In addition, the creditworthiness of the seller should not be ignored. For example, the seller may be individuals or a private equity fund near the end of its life cycle. A trust account is often appropriate for VDA-related liability; The liability becomes known in a relatively short time (compared to, for example, the risk of the federal income tax audit) and the amount of liability and third-party costs can be estimated. Because this indemnity could be longer owed than general purchase agreement indemnity, and because the amount is more predictable than general indemnity, the parties should consider a separate VDA-related escrow.
role of due diligence
Tax Due Diligence informs the VDA process. The due diligence will enable the parties to estimate any potential unpaid state tax liability, which can be used to determine what cap, if any, is appropriate, whether the cap should be imposed from state to state, and the amount of any escrow. A buyer should also confirm whether the carefully identified states reflect all state tax charges or whether there are other state tax charges (whether material or not) that have not been listed. If a self-disclosure materially underestimates tax liability, it can render the agreement non-binding and allow the state to look back at all prior periods.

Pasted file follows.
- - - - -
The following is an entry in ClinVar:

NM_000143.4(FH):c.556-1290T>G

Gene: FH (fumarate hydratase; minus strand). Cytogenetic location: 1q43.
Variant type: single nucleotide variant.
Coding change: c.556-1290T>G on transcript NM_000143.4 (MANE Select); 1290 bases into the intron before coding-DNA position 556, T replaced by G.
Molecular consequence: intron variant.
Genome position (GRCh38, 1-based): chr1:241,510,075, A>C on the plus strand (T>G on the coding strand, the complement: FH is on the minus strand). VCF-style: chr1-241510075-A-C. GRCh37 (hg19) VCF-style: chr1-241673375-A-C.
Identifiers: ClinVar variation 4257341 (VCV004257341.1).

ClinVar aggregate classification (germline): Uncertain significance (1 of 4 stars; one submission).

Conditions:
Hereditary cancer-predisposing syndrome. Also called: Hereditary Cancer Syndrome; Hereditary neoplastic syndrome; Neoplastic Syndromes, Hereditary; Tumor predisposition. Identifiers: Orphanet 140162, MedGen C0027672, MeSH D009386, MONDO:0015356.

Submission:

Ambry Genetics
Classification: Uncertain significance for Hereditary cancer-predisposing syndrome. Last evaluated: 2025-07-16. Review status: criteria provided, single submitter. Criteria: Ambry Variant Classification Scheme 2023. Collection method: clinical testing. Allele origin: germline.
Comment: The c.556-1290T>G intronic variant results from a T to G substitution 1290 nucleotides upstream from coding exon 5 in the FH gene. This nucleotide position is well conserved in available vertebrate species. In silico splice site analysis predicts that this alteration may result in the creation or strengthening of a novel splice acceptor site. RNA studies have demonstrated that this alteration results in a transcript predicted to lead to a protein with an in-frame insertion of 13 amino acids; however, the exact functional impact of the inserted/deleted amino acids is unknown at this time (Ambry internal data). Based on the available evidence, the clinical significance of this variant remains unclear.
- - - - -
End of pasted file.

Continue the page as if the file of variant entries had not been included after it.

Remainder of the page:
Although heavily negotiated in sales contracts, a VDA is beneficial to both buyers and sellers. By emphasizing the extent to which the parties agree, a buyer and seller may be able to negotiate more efficiently to mitigate the overall tax liability.
This article does not necessarily represent the opinion of Bloomberg Industry Group, Inc., the publisher of Bloomberg Law and Bloomberg Tax, or its owners.
Information about the author
Katharine A. Funkhouser is a senior managing associate at Sidley Austin LLP. She advises clients on a variety of federal income tax planning issues.
Tara M Lancaster is a partner at Sidley Austin LLP. She represents private equity sponsors and corporate clients on federal income tax matters covering a wide range of international and domestic transactions.
Richard M Silverman is a partner at Sidley Austin LLP. His practice focuses primarily on tax issues arising from structured finance and securitization transactions, as well as insolvency and restructuring matters.